How We Talk About Trans Inclusion Matters
Feminist spaces are increasingly focusing on trans inclusion, but many lack the theoretical ability to justify inclusion in a way which does not reiterate outdated and dangerous conceptions of identity.
As a trans woman with radical feminist sympathies, I often find myself in a strange situation when it comes to social justice oriented discussions of trans women in feminist causes and movements. On the one hand, I am encouraged to see many people on the left standing up for our right to participate within these movements. On the other hand, I fear that many of the justifications put forth for our inclusion are less than compelling at best, or predicated on outdated notions of gender at worst.
It is difficult to navigate this situation. I don’t want to push back against those arguing for our inclusion because I do not want them to back off their position, but I also do not want our inclusion to be predicated on ineffective or counterproductive arguments. And so, I’ve decided to try to unpack whats wrong with common justifications for trans inclusion, as well as to provide some better justifications grounded in materialist feminist analysis.
A common argument for trans inclusion is built around a model of gender identity. This model generally suggests that sex and gender are two separate things, and that while you may have sexual characteristics which fall into the categories of male and female, you might have a gender identity which falls into woman or man. This model often presumes that this gender identity is a long standing and stable sense of self as man or self as woman, which trans people have held most their lives. Furthermore, those who make an appeal to gender identity argue that the reason to include trans women in feminist and women’s only spaces are that trans women identify as women, and are therefore women.
There are two problems with this argument. First, the concept of gender identity and the model upon which it is built does not hold up to scrutiny. Second, is because it is a weak justification for inclusion. This argument often gets met with the response: “well what if I just changed how I identified whenever I wanted to be included somewhere?” Critics of this justification fear it would eliminate the ability to point to groups with shared experiences, interests, and ideas. I will unpack both of these objections separately.
Gender identity is quite simply predicated on an incorrect model of gender and sex. It relies on a clear distinction between gender and sex which is ultimately untenable. Judith Butler tackles the distinction between sex and gender in her famous book Gender Trouble by problematize the notion that sex is a natural reality while gender is a social construct. Butler argues that:
if the immutable character of sex is contested, perhaps this construct called ‘sex’ is as culturally constructed as gender; indeed, perhaps it was always already gender, with the consequence that the distinction between sex and gender turns out to be no distinction at all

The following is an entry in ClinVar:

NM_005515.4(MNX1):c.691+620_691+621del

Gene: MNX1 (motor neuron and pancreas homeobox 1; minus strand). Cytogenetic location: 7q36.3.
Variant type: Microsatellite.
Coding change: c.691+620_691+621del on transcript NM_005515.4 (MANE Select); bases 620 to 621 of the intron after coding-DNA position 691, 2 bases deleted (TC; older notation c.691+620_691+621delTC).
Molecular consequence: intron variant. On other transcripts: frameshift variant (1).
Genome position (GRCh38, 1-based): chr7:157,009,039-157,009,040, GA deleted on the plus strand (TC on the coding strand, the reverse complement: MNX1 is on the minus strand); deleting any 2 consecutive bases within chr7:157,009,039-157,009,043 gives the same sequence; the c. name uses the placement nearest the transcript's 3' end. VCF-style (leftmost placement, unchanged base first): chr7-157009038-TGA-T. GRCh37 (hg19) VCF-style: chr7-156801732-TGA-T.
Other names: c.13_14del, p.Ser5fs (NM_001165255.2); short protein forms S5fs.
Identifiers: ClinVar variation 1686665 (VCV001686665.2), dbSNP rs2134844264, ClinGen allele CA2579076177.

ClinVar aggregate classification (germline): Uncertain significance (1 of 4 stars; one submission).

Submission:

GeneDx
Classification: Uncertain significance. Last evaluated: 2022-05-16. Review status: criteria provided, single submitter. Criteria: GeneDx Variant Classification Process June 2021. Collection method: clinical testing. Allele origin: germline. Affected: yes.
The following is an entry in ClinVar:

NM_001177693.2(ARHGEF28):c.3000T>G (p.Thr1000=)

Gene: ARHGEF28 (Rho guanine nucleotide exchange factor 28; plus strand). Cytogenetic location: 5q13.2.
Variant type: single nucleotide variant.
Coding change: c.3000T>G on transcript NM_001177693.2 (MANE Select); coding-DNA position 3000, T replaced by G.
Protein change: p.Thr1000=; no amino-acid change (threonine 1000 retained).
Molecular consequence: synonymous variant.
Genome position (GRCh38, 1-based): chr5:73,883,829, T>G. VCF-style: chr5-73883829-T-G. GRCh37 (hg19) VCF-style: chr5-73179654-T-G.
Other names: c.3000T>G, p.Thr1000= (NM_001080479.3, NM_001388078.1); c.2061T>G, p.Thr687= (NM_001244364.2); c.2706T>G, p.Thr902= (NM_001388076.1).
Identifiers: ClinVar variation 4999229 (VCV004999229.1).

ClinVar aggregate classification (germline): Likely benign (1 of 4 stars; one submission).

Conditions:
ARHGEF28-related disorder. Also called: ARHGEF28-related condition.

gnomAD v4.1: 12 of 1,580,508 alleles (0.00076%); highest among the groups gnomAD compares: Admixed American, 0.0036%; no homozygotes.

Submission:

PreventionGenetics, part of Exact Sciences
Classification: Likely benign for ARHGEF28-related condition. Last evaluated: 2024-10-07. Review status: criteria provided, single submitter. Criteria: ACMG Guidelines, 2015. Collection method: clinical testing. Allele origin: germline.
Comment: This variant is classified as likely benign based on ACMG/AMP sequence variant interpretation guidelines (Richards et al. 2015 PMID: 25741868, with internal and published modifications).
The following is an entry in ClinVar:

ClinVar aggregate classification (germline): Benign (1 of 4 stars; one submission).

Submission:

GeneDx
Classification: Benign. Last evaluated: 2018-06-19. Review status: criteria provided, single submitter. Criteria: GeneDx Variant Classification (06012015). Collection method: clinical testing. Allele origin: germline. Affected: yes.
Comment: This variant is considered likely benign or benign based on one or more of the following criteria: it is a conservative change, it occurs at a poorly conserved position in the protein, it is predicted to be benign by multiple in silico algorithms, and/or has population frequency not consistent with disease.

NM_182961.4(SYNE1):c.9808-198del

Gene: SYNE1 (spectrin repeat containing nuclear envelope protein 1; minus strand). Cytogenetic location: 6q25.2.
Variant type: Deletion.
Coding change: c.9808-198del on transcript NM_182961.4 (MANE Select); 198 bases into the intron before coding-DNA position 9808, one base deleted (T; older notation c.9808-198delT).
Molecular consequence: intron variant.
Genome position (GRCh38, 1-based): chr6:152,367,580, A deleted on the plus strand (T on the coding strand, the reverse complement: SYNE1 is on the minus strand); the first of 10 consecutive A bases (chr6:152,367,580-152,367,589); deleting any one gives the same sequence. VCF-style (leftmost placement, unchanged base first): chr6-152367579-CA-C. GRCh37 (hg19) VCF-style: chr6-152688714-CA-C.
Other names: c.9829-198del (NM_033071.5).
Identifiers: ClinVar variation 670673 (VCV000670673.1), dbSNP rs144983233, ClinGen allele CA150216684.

While this argument is somewhat jargon laden in her explanation, she is simply suggesting we might understand sex to be equally socially constructed as gender, and might unpack the ways in which the distinction between sex and gender is an artificial distinction designed to make us see sex as more natural. There is of course, a sizable amount of scientific literature which contests the the “immutable character” of sex.
So if the distinction between sex and gender is false, then the model of gender identity as some other sense of self which diverges from our sex is not a very accurate model. We cannot separate our sense of our gender from the social forces which construct both sex and gender and which influence the ways we think of ourselves. If both gender and sex are constructed, then we can imagine a world where we didn’t have a gendered or sexed idea of ourselves. This would indicate that the concept of gender identity is not a stable and unchanging concept, but is contingent and dependent on socially and culturally prevalent notions of gender.
It is not enough to simply note that the gender identity justification is built on a faulty model. We must also recognize that it poses some serious political problems for feminist politics. Feminism as a movement is built around the liberation of women, and is a movement driven by women. Feminist critics of the gender identity model fear that if womanhood is reduced to self identification we will lose the ability to define womanhood as a set of shared political and social experience and realities. These critics are concerned that we would not have a concept of woman we would be able to organize around for the sake of women’s liberation.
While I have some concerns about these criticisms, it seems obvious to me that we need a notion of womanhood to organize around, and these concerns are grounded in genuine fear that we might lose this notion. Later in this article, I will suggest how we can build a trans inclusive conception of womanhood without appeal to identity.
A somewhat less common argument (but still occasionally deployed) is the argument that trans women have women’s brains and are therefore in some way physiologically female. This argument contests the stability of sex by arguing one might have a “female brain” while having a “male body” but ultimately fails to provide a solid justification for trans inclusion, and reiterates harmful notions of gender and sex.
The concept of brain sex is quite simply false. The majority of reputable scientific studies failed to demonstrate meaningful differences in brain anatomy between men and women. A 2015 Tel Aviv University study analyzed brain scans from nearly 1500 individuals and concluded that despite some size variants in certain regions of the brain based on gender, they could not separate the brains into a distinct male or female group.